Some time ago I was porting a piece of IPv6-only network software from Linux to OpenBSD.
This post is to explain the caveats of using
struct sockaddr_in6 and its member
It turns out, OpenBSD does not play too well with
sin6_scope_id and uses a rather odd method of populating the scope ID to user space.
Linux and sin6_scope
Let’s start with Linux and have a look at the documentation first.
struct sockaddr_in6 and its members are described in
manual page ipv6(7) on Linux as follows:
sin6_scope_id is an ID depending on the scope of the address. It is new in Linux 2.4. Linux supports it only for link-local addresses, in that case sin6_scope_id contains the interface index.
struct sockaddr_in6 looks like this:
The scope ID is a 32 bit unsigned integer. It populates the interface index which is equivalent to the scope ID.
For the first example let’s assume we have an interface with ID 3 and a link-local address of
How about we fetch the link-local address of that interface?
Even though it is not the best way to do it, for the sake of argument let’s say we use
struct sockaddr_in6 to accomplish this.
We ask the kernel to fill the struct for us and this is what we get back in response:
fe80::1(as raw data)
No surprises here, right? Our software can safely rely on the contents of
struct sockaddr_in6. Hooray!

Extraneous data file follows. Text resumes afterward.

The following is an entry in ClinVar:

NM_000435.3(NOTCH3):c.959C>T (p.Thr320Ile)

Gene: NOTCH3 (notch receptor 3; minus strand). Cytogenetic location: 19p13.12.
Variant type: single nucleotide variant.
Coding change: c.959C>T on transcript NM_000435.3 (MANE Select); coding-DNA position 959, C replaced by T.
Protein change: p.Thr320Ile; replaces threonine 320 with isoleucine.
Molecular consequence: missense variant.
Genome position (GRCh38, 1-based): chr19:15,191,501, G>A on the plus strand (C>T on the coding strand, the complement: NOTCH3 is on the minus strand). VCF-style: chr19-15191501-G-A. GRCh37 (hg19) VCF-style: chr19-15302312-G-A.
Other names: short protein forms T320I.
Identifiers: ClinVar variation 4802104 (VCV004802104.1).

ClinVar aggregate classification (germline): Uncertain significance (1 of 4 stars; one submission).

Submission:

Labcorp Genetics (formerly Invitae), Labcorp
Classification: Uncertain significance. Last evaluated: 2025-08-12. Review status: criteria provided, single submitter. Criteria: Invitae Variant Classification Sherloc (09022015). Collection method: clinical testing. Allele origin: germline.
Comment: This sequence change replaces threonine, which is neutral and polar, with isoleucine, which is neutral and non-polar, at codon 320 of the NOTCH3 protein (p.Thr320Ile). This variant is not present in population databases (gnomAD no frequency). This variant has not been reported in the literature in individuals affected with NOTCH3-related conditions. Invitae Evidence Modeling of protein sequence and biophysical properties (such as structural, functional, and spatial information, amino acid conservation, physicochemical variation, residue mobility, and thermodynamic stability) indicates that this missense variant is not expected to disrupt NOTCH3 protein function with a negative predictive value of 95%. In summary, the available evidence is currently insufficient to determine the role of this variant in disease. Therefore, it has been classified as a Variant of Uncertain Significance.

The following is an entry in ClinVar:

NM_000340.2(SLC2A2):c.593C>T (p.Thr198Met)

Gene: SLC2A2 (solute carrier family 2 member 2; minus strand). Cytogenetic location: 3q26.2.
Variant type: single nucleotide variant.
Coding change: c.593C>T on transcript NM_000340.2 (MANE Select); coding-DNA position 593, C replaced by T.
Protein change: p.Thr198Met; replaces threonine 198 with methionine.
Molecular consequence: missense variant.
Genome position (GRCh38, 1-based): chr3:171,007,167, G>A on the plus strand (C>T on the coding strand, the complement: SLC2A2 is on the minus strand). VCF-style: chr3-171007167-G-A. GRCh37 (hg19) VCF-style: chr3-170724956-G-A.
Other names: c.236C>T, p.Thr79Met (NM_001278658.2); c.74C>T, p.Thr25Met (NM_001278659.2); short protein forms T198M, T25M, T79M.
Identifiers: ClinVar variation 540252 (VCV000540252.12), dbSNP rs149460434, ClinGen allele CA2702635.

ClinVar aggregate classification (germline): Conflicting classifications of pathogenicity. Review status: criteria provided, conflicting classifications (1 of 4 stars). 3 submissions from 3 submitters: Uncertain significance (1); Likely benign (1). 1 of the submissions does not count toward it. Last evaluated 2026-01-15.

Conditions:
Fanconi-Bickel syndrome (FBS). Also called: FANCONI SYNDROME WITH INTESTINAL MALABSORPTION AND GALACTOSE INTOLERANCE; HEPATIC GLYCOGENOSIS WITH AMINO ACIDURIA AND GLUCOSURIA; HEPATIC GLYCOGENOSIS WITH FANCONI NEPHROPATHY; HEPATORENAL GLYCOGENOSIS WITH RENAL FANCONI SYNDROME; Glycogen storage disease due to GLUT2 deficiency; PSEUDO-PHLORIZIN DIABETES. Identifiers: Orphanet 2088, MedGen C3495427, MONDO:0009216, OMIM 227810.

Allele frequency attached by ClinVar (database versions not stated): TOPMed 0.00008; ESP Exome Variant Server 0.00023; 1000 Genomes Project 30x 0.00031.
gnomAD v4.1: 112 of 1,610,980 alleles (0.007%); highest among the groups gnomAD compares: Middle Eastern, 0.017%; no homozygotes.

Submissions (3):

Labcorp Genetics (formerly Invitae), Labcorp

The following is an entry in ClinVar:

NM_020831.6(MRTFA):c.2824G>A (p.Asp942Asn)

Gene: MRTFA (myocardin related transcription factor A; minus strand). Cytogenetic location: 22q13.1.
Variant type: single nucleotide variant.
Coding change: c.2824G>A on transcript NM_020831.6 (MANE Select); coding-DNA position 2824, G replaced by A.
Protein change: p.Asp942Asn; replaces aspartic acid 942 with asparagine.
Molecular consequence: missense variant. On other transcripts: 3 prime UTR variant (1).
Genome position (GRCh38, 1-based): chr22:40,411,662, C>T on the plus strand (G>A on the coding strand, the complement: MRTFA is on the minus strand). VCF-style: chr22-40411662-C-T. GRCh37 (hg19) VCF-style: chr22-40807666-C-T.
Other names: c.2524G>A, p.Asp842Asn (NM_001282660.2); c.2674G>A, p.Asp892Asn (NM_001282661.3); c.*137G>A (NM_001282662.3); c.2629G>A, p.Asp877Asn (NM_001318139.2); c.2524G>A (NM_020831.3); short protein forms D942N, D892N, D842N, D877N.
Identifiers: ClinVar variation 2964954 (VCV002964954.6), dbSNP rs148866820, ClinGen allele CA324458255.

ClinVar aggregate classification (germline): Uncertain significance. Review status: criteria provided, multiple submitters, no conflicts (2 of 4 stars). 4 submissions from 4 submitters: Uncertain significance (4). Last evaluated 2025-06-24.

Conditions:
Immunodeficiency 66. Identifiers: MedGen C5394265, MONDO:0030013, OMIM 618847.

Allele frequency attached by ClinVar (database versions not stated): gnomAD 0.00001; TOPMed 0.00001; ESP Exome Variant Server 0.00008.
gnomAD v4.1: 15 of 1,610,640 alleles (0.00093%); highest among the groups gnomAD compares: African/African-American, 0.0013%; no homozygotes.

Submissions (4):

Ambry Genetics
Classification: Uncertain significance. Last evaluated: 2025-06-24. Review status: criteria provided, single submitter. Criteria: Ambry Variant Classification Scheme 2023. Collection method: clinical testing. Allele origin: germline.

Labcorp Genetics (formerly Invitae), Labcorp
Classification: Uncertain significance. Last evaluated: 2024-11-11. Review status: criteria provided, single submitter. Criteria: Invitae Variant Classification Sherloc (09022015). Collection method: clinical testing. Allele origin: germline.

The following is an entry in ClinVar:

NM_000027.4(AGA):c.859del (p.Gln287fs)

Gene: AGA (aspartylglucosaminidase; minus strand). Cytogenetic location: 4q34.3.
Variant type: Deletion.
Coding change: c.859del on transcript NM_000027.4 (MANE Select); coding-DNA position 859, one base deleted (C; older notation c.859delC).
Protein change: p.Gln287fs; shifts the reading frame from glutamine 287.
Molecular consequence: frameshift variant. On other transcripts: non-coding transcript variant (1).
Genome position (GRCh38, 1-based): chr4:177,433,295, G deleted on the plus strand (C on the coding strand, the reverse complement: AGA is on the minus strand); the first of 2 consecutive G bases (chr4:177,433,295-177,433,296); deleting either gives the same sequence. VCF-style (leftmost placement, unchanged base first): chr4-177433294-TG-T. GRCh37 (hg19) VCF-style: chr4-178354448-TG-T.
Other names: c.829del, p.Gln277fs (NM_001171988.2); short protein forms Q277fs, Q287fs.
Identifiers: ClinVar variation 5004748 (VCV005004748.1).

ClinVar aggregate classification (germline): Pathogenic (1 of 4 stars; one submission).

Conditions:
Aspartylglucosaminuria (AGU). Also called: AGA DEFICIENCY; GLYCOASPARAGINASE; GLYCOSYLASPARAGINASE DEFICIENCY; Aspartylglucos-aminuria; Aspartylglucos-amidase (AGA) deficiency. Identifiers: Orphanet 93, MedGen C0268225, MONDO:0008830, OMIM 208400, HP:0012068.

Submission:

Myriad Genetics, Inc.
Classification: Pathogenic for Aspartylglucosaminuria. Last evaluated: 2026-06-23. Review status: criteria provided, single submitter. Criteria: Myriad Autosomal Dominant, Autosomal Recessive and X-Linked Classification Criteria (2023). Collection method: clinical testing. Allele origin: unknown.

OpenBSD and sin6_scope
On OpenBSD the same approach requires more attention from a software-porting developer.
Let’s have a look at the documentation first, shall we?
struct sockaddr_in6 on manual page inet6 of section 4 (drivers).
Not quite were I expected it, but still a good place.
First thing that pops out is that on OpenBSD,
struct sockaddr_in6 has an additional member
This make its use more versatile. It is irrelevant for the next example, though.
However, despite of that the struct looks pretty much the same.
Back to our software: Once again we ask the kernel to fill the struct for us and here is what we get back:
fe80:3::1(as raw data)
Wait. What? Yes, this can give you a headache when you encounter this for the first time. At least it gave me one.
The OpenBSD kernel, for some odd reason, does not make use of
sin6_scope_id but rather squishes the interface ID in the second group of the link-local IPv6 address.
That is just ugly!
Is this a stupid bug, then?
Well, I’d say it is an ugly bug, but it is neither stupid nor doomed to fail. Technically, it is safe to store the scope ID in the address. However, developers porting software need to be aware of that and clean up the link-local address before using it. You would not want to use it in user space or present the address to a regular user without extracting the scope ID first.
Some people pointed out that this behavior does not go well with link-local addresses like
the space of
fe80::/10 for link-scoped unicast addresses, but only
fe80::/64 must be used for actual link-local addresses.
Section 2.5.6 of RFC 4291 IP Version 6 Addressing Architecture clearly states this little known constraint to
Link-Local addresses are for use on a single link. Link-Local addresses have the following format: | 10 | | bits | 54 bits | 64 bits | +----------+-------------------------+----------------------------+ |1111111010| 0 | interface ID | +----------+-------------------------+----------------------------+
Feel free to add your comments!